Jack O’Connell had never read or seen “Cat on a Hot Tin Roof” before he signed on for the West End revival. He didn’t even know that the play was written by Tennessee Williams. But his bruising portrait as the alcoholic Brick is one for the ages — and not just because O’Donnell enters the stage fully nude, taking a shower.
The London production, directed by Benedict Andrews and co-starring Sienna Miller, is receiving rave reviews during its limited run at the Apollo Theater. That’s made “Cat on a Hot Tin Roof” one of the most sought after tickets on the other side of the pond. In a phone interview, O’Connell (the 26-year-old actor from “Skins” and “Unbroken”) spoke to Variety about preparing for the role and why he’d like to come to Broadway.
Have you read the reviews?
Yes, curiosity got the better of me. And I wish I hadn’t. I think a more disciplined actor would avoid reviews. The negativity is what sticks.
Had you been a fan of “Cat on a Hot Tin Roof”?
No. I’m guilty of not really being aware of Mr. Williams’ work, as is the case with a lot of great writers. I’m still educating myself on the job. As the role was acquired, I familiarized myself with some of his stuff. I was more aware of Marlon Brando’s involvement with “A Streetcar Named Desire.” I’d seen a production of “The Glass Menagerie” once I knew this role was in the bag. I got to familiarize myself with the kind of world he sets his plays in.
Did you watch the movie starring Paul Newman?
No. I’m going to treat myself at the end of this run. Just because he’s so iconic, I wouldn’t want to end up copying him.
How else did you prepare?
One very useful film I watched recently was “To Kill a Mockingbird,” which isn’t on the nose in terms of region but it’s thereabouts. I found that very beneficial. I was doing a lot of dialect work. I tried to familiarize myself with the text as much as possible. The preparation was quite extensive.
What was director Benedict Andrews’ pitch to you?
When I took the meeting, it was over Skype. He wasn’t offering it to me. I was pitching myself to him. He made me aware that we were going to try to modernize it, or at least offer a more contemporary version to a modern audience. That took my interest. I like Benedict’s style. He’s well renowned theatrically. He has great taste when it comes to casting; I don’t want to promote myself there.
Did you know you’d have to shower onstage?
In the writing, the shower is offstage. Brick’s first few lines of dialogue would traditionally be offstage. Look, it was a bit of a curve ball. You have to try to get your head around it. I just went with it. I was given the option to wear swimwear, to keep my modesty intact. That’s the easy way out. You think, “When does anyone really shower with underwear on?” I find that more distracting.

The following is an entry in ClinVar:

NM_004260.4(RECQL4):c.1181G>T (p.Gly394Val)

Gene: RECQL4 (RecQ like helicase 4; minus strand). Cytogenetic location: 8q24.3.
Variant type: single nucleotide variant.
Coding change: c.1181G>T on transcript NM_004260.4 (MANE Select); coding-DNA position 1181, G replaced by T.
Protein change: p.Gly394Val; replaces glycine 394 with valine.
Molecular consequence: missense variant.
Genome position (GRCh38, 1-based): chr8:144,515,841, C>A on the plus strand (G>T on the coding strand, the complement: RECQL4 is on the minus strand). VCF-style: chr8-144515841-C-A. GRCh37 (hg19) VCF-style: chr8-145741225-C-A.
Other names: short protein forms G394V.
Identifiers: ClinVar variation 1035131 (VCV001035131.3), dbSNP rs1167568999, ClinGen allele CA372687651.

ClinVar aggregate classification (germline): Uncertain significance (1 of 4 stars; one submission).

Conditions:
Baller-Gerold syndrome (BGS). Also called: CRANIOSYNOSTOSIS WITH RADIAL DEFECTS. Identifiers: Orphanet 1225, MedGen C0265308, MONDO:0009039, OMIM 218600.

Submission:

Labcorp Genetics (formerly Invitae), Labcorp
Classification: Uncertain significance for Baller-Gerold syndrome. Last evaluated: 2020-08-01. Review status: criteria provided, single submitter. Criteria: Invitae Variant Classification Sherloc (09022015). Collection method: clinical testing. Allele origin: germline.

Were you nervous?
Not really. I guess I was nervous when I started going nude in rehearsals. I thought: we’re getting close to previews, I might as well start realizing what this is, or how this feels, while I was naked. So yeah, the clothes came off in the rehearsal room. I was grateful for that. By the time the previews were happening, a lot of people in the production had seen what it is like to start the play naked.
Is the water cold?
It is to begin with, actually. They don’t have the opportunity to heat it when it first runs. Eventually, it warms up. But that doesn’t really help me. Obviously, scientifically, any male will know that you tend to shrivel in cold water. That was a concern.
This is one of the more brutal adaptations of a Tennessee Williams play that I’ve seen. Does that weigh on you?
There is a lot of tragedy that takes place in the story, and for the characters to work, you just have to go there. We had two plays yesterday. Today, I’ve spent the entire day in bed with Bob the dog. You just got to keep your mind set, and you’re contemplating it for most of the day, representing something authentic within the character, within the story. That’s helped along by the company. There’s not a weak link.
How did you and Sienna Miller find your rhythm?
It was as early as the read through. There is a cadence in the writing that’s initially obvious. What’s difficult is in the first act Brick is very withdrawn. Not only that, he’s hungover from the night before. He’s not entertaining Maggie at all. He’s almost monosyllabic in his responses to her, so in a sense in the first act, it’s a question of being comfortable doing very little, which is quite hard.
Did you do any research into alcoholism?
Yeah, on dependency, whether it be booze or whatever. I guess the most important thing is to educate yourself on why this particular person is withdrawing. Brick’s tortured, and we learn that through the writing. There are different kinds of substance dependency. I don’t think in Brick’s case it’s a cry for help. He’s genuinely quite happy to drink himself to death.
You’re playing Alexander McQueen next in a biopic?
No. I don’t know if that’s going to go ahead anymore, sadly. I think the movie might happen, but perhaps not with myself involved. [Director Andrew Haigh wrote in an email to Variety: “I’m not actually attached to the project anymore.”]
Would you like to do Broadway?
For sure. I love what you gain from doing theater. Who knows, maybe a musical.
Can you sing?
Sometimes I can. Sometimes I can’t. It depends on who’s there.